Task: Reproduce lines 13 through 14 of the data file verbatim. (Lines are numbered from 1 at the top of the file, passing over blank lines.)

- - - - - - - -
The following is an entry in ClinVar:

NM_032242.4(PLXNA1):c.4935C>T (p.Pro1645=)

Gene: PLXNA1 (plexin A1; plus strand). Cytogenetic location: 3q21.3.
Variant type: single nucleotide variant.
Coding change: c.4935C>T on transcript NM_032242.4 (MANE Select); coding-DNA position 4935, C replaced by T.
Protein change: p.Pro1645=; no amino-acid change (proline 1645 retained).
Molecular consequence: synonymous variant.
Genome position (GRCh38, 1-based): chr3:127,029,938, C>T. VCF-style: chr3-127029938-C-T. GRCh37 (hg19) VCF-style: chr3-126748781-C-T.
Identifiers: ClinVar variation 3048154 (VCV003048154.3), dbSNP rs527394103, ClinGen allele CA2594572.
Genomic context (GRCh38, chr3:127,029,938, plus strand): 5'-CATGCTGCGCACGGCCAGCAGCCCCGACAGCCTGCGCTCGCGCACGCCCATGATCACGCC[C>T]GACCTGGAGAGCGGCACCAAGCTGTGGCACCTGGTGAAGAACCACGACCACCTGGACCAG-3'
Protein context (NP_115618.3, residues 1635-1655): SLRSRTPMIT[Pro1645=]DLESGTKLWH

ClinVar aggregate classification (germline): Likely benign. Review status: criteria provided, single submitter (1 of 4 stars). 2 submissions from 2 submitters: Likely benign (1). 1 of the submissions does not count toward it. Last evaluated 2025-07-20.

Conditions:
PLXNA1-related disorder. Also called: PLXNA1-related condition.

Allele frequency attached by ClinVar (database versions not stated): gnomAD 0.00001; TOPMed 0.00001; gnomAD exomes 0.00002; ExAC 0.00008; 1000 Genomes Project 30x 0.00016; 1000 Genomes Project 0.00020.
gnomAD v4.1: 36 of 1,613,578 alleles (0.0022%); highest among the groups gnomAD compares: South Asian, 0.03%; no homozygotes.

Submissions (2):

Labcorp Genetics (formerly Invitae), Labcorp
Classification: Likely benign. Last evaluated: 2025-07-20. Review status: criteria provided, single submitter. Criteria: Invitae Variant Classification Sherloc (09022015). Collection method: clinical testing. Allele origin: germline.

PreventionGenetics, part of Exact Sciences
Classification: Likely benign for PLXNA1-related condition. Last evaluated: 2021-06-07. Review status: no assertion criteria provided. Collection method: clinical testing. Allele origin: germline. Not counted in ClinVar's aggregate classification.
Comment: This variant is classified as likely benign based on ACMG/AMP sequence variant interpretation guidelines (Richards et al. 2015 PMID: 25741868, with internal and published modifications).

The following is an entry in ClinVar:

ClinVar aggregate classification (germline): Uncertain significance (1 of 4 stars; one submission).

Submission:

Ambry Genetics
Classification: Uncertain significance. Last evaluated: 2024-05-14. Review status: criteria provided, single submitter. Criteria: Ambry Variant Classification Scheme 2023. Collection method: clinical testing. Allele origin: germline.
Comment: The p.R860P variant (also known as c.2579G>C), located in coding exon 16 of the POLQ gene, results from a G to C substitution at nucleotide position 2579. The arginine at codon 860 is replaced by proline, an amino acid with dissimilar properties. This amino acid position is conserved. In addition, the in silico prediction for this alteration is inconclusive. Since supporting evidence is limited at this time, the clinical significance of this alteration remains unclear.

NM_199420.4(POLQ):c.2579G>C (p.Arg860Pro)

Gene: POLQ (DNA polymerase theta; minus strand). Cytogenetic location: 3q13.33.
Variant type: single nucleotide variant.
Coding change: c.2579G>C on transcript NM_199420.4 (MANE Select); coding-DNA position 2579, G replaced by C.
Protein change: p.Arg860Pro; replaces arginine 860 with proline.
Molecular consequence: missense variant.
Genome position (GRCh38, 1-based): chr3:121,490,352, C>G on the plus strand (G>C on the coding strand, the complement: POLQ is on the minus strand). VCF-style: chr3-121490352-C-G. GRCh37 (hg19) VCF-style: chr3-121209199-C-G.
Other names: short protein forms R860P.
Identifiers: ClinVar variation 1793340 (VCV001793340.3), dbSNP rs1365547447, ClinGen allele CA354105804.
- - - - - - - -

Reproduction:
Conditions:
PLXNA1-related disorder. Also called: PLXNA1-related condition.